About the U.S.-Mexico Higher Education Observatory
With a common border that spans nearly 2,000 miles, the United States and Mexico share a long and complex history involving both conflict and cooperation, as well as deep cultural, economic, and social connections. While academic ties have long been part of the U.S.-Mexico relationship, recent years have seen a particular focus on this area, and a variety of new policies and initiatives to further expand and enhance cross-border higher education engagement.
Our observatory continues the important on higher education engagement initiated by both governments over the last decade, with the launching of the 100,000 Strong project in 2011 to boost U.S. student mobility (by 100,000) to Latin America and the Caribbean as well as a supporting a reciprocal number of students from the region to study in the US by 2020. In 2013, the Bilateral Forum on Higher Education, Innovation and Research (FOBESII) was initiated by both governments to further strengthen higher education engagement.
Available quantitative data and anecdotal evidence suggest that these efforts are bearing fruit, particularly with respect to Mexican student mobility to the U.S. The Institute of International Education’s Open Doors report indicates that the number of Mexican students enrolled at U.S. institutions has grown by around seven percent since the 2010-11 academic year; 2015-16 saw a particularly noteworthy increase, with the number of Mexican students enrolled in U.S. colleges and universities rising by 15.4% over the previous year, when Proyecta 100,000 was launched. Although mobility from the U.S. to Mexico has fluctuated in recent years, the Open Doors data indicate modest gains each year since 2012; Mexico has been and remains one of the primary destination countries for U.S. students in Latin America, particularly for short-term experiences such as internships and volunteer opportunities.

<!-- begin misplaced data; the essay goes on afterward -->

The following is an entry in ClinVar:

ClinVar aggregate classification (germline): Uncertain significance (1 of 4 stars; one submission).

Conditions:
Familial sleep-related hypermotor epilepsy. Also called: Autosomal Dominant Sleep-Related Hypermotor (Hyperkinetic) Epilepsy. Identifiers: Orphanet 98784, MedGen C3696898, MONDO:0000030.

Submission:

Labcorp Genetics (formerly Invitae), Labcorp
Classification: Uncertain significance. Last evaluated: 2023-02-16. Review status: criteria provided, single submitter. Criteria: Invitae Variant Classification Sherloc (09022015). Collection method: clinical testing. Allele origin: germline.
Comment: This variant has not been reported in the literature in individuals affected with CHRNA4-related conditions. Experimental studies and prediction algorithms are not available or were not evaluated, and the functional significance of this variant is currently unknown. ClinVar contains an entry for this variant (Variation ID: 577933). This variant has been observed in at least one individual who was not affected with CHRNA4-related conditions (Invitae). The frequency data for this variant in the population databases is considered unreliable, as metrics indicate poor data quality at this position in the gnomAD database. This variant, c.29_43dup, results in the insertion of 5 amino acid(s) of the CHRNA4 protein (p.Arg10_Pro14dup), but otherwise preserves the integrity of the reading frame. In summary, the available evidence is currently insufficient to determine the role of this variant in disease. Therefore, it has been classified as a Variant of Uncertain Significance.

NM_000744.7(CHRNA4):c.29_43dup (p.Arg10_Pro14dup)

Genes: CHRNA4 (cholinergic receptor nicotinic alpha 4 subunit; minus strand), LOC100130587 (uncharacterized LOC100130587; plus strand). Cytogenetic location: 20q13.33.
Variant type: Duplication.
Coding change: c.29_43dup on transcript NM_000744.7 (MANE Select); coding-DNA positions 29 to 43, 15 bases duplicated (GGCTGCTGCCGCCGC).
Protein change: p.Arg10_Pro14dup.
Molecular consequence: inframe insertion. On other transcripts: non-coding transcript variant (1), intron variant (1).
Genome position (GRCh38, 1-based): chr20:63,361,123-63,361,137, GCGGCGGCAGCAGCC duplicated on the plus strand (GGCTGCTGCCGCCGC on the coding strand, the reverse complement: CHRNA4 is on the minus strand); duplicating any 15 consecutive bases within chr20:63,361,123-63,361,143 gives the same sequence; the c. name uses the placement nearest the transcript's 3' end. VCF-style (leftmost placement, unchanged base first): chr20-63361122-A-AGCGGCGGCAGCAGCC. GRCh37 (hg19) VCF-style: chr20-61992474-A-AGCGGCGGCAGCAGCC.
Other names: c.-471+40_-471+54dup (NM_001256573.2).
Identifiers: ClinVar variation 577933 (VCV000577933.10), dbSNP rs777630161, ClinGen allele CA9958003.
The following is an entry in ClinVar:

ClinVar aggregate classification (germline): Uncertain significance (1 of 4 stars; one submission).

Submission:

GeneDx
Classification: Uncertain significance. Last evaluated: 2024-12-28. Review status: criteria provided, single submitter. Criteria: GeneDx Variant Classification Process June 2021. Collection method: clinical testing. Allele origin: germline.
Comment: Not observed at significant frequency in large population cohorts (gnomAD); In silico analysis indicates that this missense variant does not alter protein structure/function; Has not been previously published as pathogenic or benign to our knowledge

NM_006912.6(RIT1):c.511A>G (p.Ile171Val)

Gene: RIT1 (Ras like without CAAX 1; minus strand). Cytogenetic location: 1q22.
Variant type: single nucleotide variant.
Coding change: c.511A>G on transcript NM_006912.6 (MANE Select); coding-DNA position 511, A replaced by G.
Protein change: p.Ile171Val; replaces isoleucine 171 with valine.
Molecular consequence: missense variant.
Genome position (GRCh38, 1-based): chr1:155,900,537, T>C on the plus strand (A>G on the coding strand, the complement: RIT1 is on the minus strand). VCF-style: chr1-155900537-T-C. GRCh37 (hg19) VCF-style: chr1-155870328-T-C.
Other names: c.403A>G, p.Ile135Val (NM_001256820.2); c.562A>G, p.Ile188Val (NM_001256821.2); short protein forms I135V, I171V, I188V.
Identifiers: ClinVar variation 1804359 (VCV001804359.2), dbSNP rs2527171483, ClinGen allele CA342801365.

The considerable resources and energy devoted to increasing collaboration in recent years, coupled with new challenges posed by the rapidly shifting political environment, make this a critical juncture in the U.S.-Mexico higher education relationship. An in-depth understanding of the current state of that relationship is needed in order to chart a path forward; the time is right for a comprehensive assessment of the current state of U.S.-Mexico higher education engagement—including, but not limited to, student mobility initiatives and formal agreements between institutions. Supported by Banco Santander/Universia, this project endeavors to provide such an assessment. It includes a wide-ranging inventory of existing collaborative activity, an examination of trends and challenges, and data-based recommendations for policy and practice.
Jermain Griffin, Ph.D. is a professorial lecturer with the American University School of Education. Jermain has been part of the U.S.-Mexico research project since its inception in January 2016 as research associate and later as a research consultant.
Robin Helms, Ph.D., is director of ACE’s Center for International and Global Engagement. She is responsible for designing and carrying out CIGE’s internationalization research agenda, including the Mapping Internationalization on U.S. Campuses study, and overseeing administration of the Internationalization Laboratory.
Lisa Motley is the program manager for ACE’s Center for Internationalization and Global Engagement. Her work focuses on the Internationalization Laboratory, special programs, and the department’s budget and financials.